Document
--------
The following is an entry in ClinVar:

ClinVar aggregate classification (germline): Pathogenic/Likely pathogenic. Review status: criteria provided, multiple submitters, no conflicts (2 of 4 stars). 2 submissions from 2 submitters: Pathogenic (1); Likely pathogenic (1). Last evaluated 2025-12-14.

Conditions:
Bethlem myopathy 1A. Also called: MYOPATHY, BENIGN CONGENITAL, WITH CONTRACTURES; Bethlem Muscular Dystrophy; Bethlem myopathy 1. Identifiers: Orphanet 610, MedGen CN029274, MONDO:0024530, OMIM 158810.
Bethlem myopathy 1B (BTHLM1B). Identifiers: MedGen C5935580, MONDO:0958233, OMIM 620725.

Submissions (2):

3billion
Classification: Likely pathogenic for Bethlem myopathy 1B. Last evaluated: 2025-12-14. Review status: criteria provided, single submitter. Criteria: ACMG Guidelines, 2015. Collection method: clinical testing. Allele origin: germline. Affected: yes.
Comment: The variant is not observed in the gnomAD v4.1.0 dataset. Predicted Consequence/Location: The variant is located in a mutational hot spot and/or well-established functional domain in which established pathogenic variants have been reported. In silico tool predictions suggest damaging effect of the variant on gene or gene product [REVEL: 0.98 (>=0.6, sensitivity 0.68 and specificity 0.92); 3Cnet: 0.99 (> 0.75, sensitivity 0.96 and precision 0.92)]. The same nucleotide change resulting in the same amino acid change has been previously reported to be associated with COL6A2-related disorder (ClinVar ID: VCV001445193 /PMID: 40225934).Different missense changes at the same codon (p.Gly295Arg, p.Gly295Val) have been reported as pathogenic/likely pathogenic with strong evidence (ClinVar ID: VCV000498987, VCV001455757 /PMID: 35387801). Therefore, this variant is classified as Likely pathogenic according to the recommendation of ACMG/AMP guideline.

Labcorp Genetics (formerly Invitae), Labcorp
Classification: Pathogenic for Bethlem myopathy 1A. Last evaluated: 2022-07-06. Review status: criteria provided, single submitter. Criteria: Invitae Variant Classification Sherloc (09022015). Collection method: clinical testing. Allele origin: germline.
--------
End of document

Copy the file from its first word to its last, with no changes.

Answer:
The following is an entry in ClinVar:

ClinVar aggregate classification (germline): Pathogenic/Likely pathogenic. Review status: criteria provided, multiple submitters, no conflicts (2 of 4 stars). 2 submissions from 2 submitters: Pathogenic (1); Likely pathogenic (1). Last evaluated 2025-12-14.

Conditions:
Bethlem myopathy 1A. Also called: MYOPATHY, BENIGN CONGENITAL, WITH CONTRACTURES; Bethlem Muscular Dystrophy; Bethlem myopathy 1. Identifiers: Orphanet 610, MedGen CN029274, MONDO:0024530, OMIM 158810.
Bethlem myopathy 1B (BTHLM1B). Identifiers: MedGen C5935580, MONDO:0958233, OMIM 620725.

Submissions (2):

3billion
Classification: Likely pathogenic for Bethlem myopathy 1B. Last evaluated: 2025-12-14. Review status: criteria provided, single submitter. Criteria: ACMG Guidelines, 2015. Collection method: clinical testing. Allele origin: germline. Affected: yes.
Comment: The variant is not observed in the gnomAD v4.1.0 dataset. Predicted Consequence/Location: The variant is located in a mutational hot spot and/or well-established functional domain in which established pathogenic variants have been reported. In silico tool predictions suggest damaging effect of the variant on gene or gene product [REVEL: 0.98 (>=0.6, sensitivity 0.68 and specificity 0.92); 3Cnet: 0.99 (> 0.75, sensitivity 0.96 and precision 0.92)]. The same nucleotide change resulting in the same amino acid change has been previously reported to be associated with COL6A2-related disorder (ClinVar ID: VCV001445193 /PMID: 40225934).Different missense changes at the same codon (p.Gly295Arg, p.Gly295Val) have been reported as pathogenic/likely pathogenic with strong evidence (ClinVar ID: VCV000498987, VCV001455757 /PMID: 35387801). Therefore, this variant is classified as Likely pathogenic according to the recommendation of ACMG/AMP guideline.

Labcorp Genetics (formerly Invitae), Labcorp
Classification: Pathogenic for Bethlem myopathy 1A. Last evaluated: 2022-07-06. Review status: criteria provided, single submitter. Criteria: Invitae Variant Classification Sherloc (09022015). Collection method: clinical testing. Allele origin: germline.